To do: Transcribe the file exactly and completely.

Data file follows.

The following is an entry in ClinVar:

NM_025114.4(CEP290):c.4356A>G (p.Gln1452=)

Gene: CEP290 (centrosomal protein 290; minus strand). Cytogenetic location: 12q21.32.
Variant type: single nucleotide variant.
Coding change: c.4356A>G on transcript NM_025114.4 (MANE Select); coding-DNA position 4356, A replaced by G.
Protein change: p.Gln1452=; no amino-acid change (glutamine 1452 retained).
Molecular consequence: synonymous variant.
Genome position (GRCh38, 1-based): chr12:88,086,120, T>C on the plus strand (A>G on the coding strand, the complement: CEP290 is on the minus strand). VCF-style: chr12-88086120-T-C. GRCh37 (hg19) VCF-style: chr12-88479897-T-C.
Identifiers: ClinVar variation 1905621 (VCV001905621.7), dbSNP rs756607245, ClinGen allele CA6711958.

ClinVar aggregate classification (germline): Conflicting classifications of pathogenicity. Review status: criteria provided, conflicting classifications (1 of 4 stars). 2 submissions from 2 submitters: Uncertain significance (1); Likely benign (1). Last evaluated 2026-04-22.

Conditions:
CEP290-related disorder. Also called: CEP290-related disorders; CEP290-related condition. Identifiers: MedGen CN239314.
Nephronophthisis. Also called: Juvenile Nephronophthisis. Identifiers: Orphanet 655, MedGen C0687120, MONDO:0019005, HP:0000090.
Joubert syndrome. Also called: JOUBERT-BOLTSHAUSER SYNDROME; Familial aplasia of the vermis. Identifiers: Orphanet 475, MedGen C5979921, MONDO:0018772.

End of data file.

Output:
The following is an entry in ClinVar:

NM_025114.4(CEP290):c.4356A>G (p.Gln1452=)

Gene: CEP290 (centrosomal protein 290; minus strand). Cytogenetic location: 12q21.32.
Variant type: single nucleotide variant.
Coding change: c.4356A>G on transcript NM_025114.4 (MANE Select); coding-DNA position 4356, A replaced by G.
Protein change: p.Gln1452=; no amino-acid change (glutamine 1452 retained).
Molecular consequence: synonymous variant.
Genome position (GRCh38, 1-based): chr12:88,086,120, T>C on the plus strand (A>G on the coding strand, the complement: CEP290 is on the minus strand). VCF-style: chr12-88086120-T-C. GRCh37 (hg19) VCF-style: chr12-88479897-T-C.
Identifiers: ClinVar variation 1905621 (VCV001905621.7), dbSNP rs756607245, ClinGen allele CA6711958.

ClinVar aggregate classification (germline): Conflicting classifications of pathogenicity. Review status: criteria provided, conflicting classifications (1 of 4 stars). 2 submissions from 2 submitters: Uncertain significance (1); Likely benign (1). Last evaluated 2026-04-22.

Conditions:
CEP290-related disorder. Also called: CEP290-related disorders; CEP290-related condition. Identifiers: MedGen CN239314.
Nephronophthisis. Also called: Juvenile Nephronophthisis. Identifiers: Orphanet 655, MedGen C0687120, MONDO:0019005, HP:0000090.
Joubert syndrome. Also called: JOUBERT-BOLTSHAUSER SYNDROME; Familial aplasia of the vermis. Identifiers: Orphanet 475, MedGen C5979921, MONDO:0018772.